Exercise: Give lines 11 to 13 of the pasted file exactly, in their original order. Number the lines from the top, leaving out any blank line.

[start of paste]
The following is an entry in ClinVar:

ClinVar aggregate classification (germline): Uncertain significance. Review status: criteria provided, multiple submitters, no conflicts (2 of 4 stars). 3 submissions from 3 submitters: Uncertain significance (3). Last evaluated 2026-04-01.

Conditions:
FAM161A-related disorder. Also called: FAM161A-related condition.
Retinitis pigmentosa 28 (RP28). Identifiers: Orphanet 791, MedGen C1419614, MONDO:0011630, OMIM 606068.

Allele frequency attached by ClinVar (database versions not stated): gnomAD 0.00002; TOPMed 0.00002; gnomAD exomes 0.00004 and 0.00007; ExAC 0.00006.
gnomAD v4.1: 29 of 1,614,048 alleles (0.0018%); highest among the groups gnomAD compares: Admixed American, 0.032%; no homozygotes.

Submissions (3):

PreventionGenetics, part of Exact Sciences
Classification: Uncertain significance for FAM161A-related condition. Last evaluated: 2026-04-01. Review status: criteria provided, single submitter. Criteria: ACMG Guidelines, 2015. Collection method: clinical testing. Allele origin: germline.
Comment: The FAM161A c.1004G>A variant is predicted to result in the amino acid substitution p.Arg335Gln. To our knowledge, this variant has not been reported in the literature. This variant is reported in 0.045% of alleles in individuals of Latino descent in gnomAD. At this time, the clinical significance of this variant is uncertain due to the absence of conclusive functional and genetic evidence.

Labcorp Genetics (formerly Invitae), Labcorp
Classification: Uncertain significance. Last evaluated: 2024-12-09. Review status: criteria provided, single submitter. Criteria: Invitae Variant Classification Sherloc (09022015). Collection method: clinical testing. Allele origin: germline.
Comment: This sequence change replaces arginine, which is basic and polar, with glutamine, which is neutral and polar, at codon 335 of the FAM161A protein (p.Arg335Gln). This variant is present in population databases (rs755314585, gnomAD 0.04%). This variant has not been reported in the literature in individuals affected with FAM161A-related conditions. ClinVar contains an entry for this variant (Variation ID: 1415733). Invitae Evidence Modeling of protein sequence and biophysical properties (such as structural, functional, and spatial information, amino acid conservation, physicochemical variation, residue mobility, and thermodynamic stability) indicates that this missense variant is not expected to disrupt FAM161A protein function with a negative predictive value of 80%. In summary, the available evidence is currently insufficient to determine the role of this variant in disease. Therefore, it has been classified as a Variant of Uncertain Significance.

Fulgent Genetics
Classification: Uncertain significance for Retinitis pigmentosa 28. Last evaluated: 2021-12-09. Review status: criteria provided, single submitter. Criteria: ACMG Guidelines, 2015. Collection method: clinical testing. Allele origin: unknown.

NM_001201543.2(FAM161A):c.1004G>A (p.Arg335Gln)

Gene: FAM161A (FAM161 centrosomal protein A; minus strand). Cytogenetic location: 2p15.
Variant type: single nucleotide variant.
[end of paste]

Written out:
Comment: The FAM161A c.1004G>A variant is predicted to result in the amino acid substitution p.Arg335Gln. To our knowledge, this variant has not been reported in the literature. This variant is reported in 0.045% of alleles in individuals of Latino descent in gnomAD. At this time, the clinical significance of this variant is uncertain due to the absence of conclusive functional and genetic evidence.

Labcorp Genetics (formerly Invitae), Labcorp
Classification: Uncertain significance. Last evaluated: 2024-12-09. Review status: criteria provided, single submitter. Criteria: Invitae Variant Classification Sherloc (09022015). Collection method: clinical testing. Allele origin: germline.